One Direction, Five Seconds of Summer NRG Stadium August 22, 2014
To thrive, boy bands need the right combination of personality and passion. Good songs help too, but you can get away with decent music (at best) if the members of the group have enough charisma.
Personality goes a long way, and with enough of it people will fall head over heels for you, they'll scream themselves hoarse for you, they'll make posters for you and, most importantly, they'll spend lots and lots of money on you...or at least get their parents or legal guardians to do so. NRG Stadium saw an abundance of personality and passion under its roof Friday night, as the two biggest boy bands around and thousands and thousands of their biggest local fans spent the final Friday before school starts together.
Thanks to One Direction and Five Seconds of Summer, there are going to be a lot kids keeping quiet come Monday. Screaming wears a voice out.
Can you quantify passion? Yeah, 5 Seconds of Summer have their share of fans, but watching their performance I found myself wondering about the passion of the band members. Musically they're stronger, the songs on their debut album being stronger than some of the stuff they were playing last year, but they don't seem to be particularly interested in the songs themselves.
There may not be a person in music trying harder to be cool than Michael Clifford, what with his silly bleached hair and torn rock t-shirt, which makes it so weird that he plays his guitar in such a disinterested fashion. His lack of passion was noticeable, but made up for by the fact that drummer Ashton Irwin is extremely likable, the eventual breakout star of the group.
Still, today's teens could do worse than 5 Seconds of Summer. As mentioned, their songs aren't bad even if the performance is kind of lackluster. They've got a year before the play The Woodlands to work out the kinks in their stage demeanor.
Also, kill the covers. There's something really creepy about these dudes singing "Teenage Dream" when you think about the lyrics and the target audience.
Can you quantify personality? It's a shame there isn't a way to scientifically measure that kind of thing, because if there was then we'd have definitive proof that One Direction's Harry Styles has a superhuman amount of charisma. Dude comes off like a legit superstar, constantly aware that there are a ton of eyeballs on him and thus almost constantly entertaining.
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Styles is the rock which everything else is built upon. That's not to say that he's the star of the show -- all the boys in 1D get their turn in the spotlight, and thus all of them get their share of massive screams -- it's just that he's the one you can depend on to always give the crowd everything he has.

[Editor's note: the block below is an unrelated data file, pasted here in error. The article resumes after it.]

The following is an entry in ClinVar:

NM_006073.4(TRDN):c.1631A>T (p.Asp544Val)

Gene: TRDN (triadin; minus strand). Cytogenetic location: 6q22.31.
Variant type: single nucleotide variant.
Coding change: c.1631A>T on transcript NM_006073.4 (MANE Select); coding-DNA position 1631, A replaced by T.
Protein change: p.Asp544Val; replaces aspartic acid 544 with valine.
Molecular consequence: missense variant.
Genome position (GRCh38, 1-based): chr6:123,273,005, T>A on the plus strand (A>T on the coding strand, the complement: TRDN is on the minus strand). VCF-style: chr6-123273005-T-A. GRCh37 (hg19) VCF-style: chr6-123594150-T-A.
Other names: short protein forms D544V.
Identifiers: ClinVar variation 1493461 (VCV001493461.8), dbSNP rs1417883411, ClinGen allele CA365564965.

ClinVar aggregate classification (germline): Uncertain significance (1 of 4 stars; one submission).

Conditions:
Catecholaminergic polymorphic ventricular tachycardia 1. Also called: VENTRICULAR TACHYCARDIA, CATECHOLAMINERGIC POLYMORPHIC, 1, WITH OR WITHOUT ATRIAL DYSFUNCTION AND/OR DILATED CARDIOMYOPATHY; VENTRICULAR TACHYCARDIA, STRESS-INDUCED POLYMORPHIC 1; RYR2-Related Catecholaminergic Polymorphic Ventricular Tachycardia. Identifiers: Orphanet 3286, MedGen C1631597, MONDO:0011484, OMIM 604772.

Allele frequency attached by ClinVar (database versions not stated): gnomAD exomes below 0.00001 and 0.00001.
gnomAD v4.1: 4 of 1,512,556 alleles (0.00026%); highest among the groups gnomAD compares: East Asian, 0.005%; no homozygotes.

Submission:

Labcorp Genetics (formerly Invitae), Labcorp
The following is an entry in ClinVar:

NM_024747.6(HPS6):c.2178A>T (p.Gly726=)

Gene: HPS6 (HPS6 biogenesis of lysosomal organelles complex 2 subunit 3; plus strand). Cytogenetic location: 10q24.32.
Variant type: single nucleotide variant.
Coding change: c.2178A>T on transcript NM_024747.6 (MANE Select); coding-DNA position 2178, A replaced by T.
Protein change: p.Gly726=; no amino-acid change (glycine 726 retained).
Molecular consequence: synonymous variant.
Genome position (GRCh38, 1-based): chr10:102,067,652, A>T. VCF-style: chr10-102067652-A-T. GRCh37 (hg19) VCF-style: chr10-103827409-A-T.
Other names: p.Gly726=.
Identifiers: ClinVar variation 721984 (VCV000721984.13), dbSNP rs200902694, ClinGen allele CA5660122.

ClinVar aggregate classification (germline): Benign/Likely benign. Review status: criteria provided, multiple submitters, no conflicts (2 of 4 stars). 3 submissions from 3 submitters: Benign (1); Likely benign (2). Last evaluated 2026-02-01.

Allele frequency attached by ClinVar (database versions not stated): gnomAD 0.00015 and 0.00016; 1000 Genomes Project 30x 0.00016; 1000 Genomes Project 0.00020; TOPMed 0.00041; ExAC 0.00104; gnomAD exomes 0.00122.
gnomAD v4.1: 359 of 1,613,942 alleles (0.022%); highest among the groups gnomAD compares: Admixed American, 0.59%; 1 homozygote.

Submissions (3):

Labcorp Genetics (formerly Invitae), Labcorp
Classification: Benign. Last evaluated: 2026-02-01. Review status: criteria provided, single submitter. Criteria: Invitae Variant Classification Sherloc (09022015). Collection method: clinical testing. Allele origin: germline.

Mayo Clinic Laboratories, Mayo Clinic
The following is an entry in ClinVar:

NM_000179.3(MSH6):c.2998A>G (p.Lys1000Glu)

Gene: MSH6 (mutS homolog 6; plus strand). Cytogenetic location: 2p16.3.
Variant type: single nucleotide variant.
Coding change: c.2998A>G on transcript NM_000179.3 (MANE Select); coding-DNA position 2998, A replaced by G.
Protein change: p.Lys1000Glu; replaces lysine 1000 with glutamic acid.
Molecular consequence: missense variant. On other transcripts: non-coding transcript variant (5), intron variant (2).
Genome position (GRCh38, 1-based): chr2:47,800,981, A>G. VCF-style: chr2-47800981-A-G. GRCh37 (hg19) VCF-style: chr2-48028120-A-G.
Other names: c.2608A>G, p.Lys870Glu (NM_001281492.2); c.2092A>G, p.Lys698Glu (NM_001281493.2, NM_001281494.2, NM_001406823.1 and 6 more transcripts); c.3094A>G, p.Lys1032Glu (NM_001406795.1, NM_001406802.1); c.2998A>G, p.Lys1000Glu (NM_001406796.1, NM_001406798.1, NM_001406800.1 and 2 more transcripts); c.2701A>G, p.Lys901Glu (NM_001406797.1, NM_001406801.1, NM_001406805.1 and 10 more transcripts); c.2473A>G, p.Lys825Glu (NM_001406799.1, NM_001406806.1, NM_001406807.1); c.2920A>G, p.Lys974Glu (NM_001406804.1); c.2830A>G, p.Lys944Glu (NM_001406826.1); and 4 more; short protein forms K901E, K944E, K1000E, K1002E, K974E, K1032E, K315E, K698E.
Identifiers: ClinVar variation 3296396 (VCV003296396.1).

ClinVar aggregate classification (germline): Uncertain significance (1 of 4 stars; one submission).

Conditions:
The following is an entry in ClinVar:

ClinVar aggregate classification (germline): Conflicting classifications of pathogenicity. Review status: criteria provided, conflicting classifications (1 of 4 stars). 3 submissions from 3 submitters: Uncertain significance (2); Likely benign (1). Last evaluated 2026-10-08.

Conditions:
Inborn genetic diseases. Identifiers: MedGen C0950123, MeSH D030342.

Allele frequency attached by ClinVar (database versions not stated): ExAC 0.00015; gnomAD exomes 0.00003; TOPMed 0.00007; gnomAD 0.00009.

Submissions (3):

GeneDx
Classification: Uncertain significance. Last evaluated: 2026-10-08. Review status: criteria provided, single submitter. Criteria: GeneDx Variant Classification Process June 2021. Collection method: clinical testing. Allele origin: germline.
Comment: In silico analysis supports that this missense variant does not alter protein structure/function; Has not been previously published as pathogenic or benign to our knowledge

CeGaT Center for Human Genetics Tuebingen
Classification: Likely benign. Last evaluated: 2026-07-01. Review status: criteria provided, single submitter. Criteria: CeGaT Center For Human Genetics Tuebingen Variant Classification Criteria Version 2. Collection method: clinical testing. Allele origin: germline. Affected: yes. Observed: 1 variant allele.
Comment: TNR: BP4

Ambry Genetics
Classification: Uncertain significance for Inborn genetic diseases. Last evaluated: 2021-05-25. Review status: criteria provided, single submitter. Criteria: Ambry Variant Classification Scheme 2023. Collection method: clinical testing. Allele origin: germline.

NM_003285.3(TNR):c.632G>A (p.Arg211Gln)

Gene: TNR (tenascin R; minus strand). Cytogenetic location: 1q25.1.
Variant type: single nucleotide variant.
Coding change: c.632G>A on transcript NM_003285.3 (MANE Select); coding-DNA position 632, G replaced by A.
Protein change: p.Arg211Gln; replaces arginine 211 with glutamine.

It is worth a mention that were it not for the fact that he's in the same group as Styles Liam Payne would probably be the most charismatic dude in pop music. Dude is also endlessly entertaining, even when his joke segments go a bit flat.
If you're wondering why this review isn't focusing more on the music, that's because the music was exactly what you expect. They have a solid band that plays as required and 1D proper are good singers. If you like their songs as they're recorded, odds are better than good that you'll enjoy them live.
Which leads to the question: can you quantify performance? The reality is that although their songs are still marshmallow soft, they have actually developed a damn good stage show. It's super simple - it's hard to go wrong with giant video screens and fireworks - but it works because the most important part of the show isn't the stage or the music: it's the fans.
When you can sell out NRG Stadium, you're not putting on a concert any more, you're putting on an event. Walking in to the stadium proper and seeing the crowd was much more impressive than anything happened onstage, no matter how enjoyable that part is. The entire situation becomes pure spectacle, and while it may not be the music that snobs and critics would like the youth of today to be passionate about, it's still pretty cool to see that many people in love with music, even if it's because they're in love with personalities.
Here's something to consider, teens and tweens, when you're sitting in class Monday morning: 15 years from now, you will probably look back at how excited you were for this night with a hint of embarrassment. It's cool; by then you'll have discovered new bands to listen and new songs to love. You'll have reinvented your musical personalities multiple times.
But don't forget about how cool this night was when you're too cool to admit that you were ever a Directioner. Because Friday night was awesome, and it was because of you.
Personal Bias: Having never gotten around to listening to Midnight Memories, there were a few songs I was hearing for the first time at this show. That said, I'll probably be giving "Little Things" and "You & I" some spins in the near future.
The Coolest Person in the Crowd: The guy in the purple body paint who knew the entire "Single Ladies" dance. I'm not normally one to support people trying to make the show about themselves, but this guy had so much spirit that I couldn't hate it.
Overheard In the Crowd:
Girl 1: If the sun was a person I'd punch it. Girl 2: That's a good idea. Girl 1: Thanks. I try real hard coming up with my jokes.
The conversation went on for another 30 seconds and it continued to be amazing.
Random Notebook Dump: In between 5SOS and 1D, there was your typical between-the-bands music. At one point 30,000 people were doing the Macarena. I'm still not sure how I feel about that.
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